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You may have heard in your wanderings through the blogosphere and in the internet today that NASA will be holding a press conference on December 2nd in which they will make an announcement regarding information the search for extraterrestrial life. And that this announcement involves astrobiology, the study of life outside what we know about here on Earth. While true, it is nothing to get worked up about.
Speculation abounds that this is, “the big one,” and that an announcement will be made that extraterrestrial life has been discovered. You can find this speculation at Kottke.org, io9, Gawker, and a lot of other places.
To be clear, there is almost no chance that the press release will be announcing little green men or little brown bacteria anywhere. Follow along for the long explanation below the fold.
Here’s what the press release is titled: “NASA Sets News Conference on Astrobiology Discovery: Science Journal Has Embargoed Details Until 2 p.m. EST On Dec. 2″. All this means is that Science Journal will be publishing some results related to astrobiology that are under embargo until that time. The embargo system is a basically a way of allowing journalists to see scientific results and get interviews and do research on an article before it’s published, but only if they promise to publish their information after the original publication does so. It makes sense, and it works most of the time to the benefit of almost everyone.
NASA regularly – like every day – announces upcoming press conferences and releases, and embargoed press releases float around to science writers like those of us here at Universe Today. This in itself is nothing out of the ordinary, and anyone with an email address can sign up to have these announcements delivered to their inbox or view them on NASA’s website. These emails are meant mainly to notify members of the press that there is something coming up worthy of being a phone-in listener of, the details of which require you to have press credentials.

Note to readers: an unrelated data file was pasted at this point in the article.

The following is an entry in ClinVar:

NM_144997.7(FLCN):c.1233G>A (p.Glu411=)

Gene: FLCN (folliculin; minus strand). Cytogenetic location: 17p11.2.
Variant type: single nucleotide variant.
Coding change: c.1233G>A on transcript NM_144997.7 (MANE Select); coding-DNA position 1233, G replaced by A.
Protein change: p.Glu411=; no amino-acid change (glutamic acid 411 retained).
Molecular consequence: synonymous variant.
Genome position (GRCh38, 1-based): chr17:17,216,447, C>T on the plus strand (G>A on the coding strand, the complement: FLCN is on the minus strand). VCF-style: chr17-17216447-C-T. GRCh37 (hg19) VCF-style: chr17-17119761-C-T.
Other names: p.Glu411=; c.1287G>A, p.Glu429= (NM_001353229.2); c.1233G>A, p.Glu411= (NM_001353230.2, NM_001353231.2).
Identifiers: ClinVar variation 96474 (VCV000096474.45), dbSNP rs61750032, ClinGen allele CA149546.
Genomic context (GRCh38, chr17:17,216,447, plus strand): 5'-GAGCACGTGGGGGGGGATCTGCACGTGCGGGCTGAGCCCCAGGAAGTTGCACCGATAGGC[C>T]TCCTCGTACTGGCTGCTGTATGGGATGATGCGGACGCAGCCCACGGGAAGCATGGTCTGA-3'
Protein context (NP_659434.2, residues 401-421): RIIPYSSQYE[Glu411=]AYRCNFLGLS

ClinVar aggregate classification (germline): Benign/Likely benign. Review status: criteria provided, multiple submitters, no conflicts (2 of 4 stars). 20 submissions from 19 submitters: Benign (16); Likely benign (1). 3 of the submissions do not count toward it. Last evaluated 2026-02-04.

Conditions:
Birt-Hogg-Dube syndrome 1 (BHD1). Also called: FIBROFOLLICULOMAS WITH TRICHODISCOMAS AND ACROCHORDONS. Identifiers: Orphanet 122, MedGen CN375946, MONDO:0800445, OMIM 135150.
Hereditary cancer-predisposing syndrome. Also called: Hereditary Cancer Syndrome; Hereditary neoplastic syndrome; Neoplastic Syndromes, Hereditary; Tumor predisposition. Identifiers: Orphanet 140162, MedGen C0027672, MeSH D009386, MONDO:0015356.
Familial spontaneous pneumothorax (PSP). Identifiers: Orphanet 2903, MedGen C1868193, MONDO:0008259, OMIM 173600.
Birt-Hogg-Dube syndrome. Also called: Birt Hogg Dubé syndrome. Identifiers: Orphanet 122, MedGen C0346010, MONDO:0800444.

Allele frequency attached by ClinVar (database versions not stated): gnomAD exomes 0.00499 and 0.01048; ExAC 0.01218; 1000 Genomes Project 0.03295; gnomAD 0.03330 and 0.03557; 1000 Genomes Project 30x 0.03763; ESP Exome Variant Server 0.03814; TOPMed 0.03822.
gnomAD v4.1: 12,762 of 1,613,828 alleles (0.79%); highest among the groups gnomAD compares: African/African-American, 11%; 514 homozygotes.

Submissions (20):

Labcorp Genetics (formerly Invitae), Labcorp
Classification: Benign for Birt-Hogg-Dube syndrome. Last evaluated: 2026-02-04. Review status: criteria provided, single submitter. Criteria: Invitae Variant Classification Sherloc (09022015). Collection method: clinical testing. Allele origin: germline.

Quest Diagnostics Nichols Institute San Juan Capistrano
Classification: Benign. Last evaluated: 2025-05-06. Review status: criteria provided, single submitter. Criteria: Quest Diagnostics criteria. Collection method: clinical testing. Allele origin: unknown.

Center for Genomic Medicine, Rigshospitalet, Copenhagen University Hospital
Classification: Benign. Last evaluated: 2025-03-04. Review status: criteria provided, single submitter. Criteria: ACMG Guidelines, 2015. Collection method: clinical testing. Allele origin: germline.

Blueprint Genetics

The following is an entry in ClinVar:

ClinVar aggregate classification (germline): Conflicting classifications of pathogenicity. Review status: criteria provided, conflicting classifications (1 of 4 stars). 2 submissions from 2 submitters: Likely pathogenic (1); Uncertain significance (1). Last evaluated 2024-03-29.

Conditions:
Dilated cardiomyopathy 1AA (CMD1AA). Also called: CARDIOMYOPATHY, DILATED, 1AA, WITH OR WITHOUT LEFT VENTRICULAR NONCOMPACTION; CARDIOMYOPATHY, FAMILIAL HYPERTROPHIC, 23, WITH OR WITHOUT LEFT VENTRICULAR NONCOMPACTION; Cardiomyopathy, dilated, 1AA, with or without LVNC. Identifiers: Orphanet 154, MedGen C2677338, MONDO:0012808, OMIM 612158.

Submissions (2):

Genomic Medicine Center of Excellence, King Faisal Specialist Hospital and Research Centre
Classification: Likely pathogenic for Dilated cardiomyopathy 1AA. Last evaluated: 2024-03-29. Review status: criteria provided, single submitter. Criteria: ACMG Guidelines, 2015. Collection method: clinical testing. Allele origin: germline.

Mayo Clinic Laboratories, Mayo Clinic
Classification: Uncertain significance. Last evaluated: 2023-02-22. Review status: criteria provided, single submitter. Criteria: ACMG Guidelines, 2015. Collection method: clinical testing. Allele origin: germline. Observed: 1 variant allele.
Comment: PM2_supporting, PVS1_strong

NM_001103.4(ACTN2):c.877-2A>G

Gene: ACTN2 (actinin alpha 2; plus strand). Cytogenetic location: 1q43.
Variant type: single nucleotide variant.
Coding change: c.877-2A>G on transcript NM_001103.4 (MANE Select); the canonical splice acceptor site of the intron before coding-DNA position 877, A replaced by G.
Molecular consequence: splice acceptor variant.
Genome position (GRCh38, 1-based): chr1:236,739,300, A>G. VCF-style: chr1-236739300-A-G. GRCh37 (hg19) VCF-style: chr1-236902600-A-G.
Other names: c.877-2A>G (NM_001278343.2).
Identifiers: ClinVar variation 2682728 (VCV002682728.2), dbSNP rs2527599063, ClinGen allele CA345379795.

The press release goes on to say,
“NASA will hold a news conference at 2 p.m. EST on Thursday, Dec. 2, to discuss an astrobiology finding that will impact the search for evidence of extraterrestrial life. Astrobiology is the study of the origin, evolution, distribution and future of life in the universe.
The news conference will be held at the NASA Headquarters auditorium at 300 E St. SW, in Washington. It will be broadcast live on NASA Television and streamed on the agency’s website at http://www.nasa.gov.
- Mary Voytek, director, Astrobiology Program, NASA Headquarters, Washington
- Felisa Wolfe-Simon, NASA astrobiology research fellow, U.S. Geological Survey, Menlo Park, Calif.
- Pamela Conrad, astrobiologist, NASA’s Goddard Space Flight Center, Greenbelt, Md.
- Steven Benner, distinguished fellow, Foundation for Applied Molecular Evolution, Gainesville, Fla.
- James Elser, professor, Arizona State University, Tempe”
And that’s about it. My first reaction to this was that they had potentially made the discovery of exotic, new organic molecules in an exoplanetary atmosphere, or that some chemical conducive to the existence of life as we know it was possibly found on some body in the Solar System. Announcements like this come out of NASA all of the time.
Just because some of the participants do work in fields that are related to oceanography or ecology or biology, does not mean that their services are required here to help make an announcement that life other than that on Earth has been discovered, as other speculative bloggers might think.
As Nancy wrote in a post earlier today, extraterrestrial life is very much of interest to Universe Today readers. Which is why she’ll be listening in on that news conference Thursday, and reporting what findings are released.
Extraterrestrial life is very much of interest to probably most of the population of our planet, too, and the fact that we have the tools necessary to potentially make this discovery within the next few hundred years (or sooner), is really, really exciting.
But just because it’s exciting doesn’t mean we have to jump all over a NASA press release that includes the words “extraterrestrial life” or “precursor to life on Mars” and make wild speculations. When that announcement is made (or if, depending on how you choose to solve the Drake Equation), you can be sure that it will be very closely guarded until being made public, and after that the President will likely have some things to say.
For some more level-headed analysis, Keith Cowing at Nasa Watch has some much more reasonable speculation that the announcement involves arsenic biochemistry. The Bad Astronomer, Phil Plait, also has a good debunking of the rampant speculation, and makes some good points about how NASA can create press releases in the future that have better-worded announcements.
So calm down – but don’t stop looking up! Keep being excited about all of the genuinely cool and exciting developments we’re currently making with regards to space.
Source: NASA press release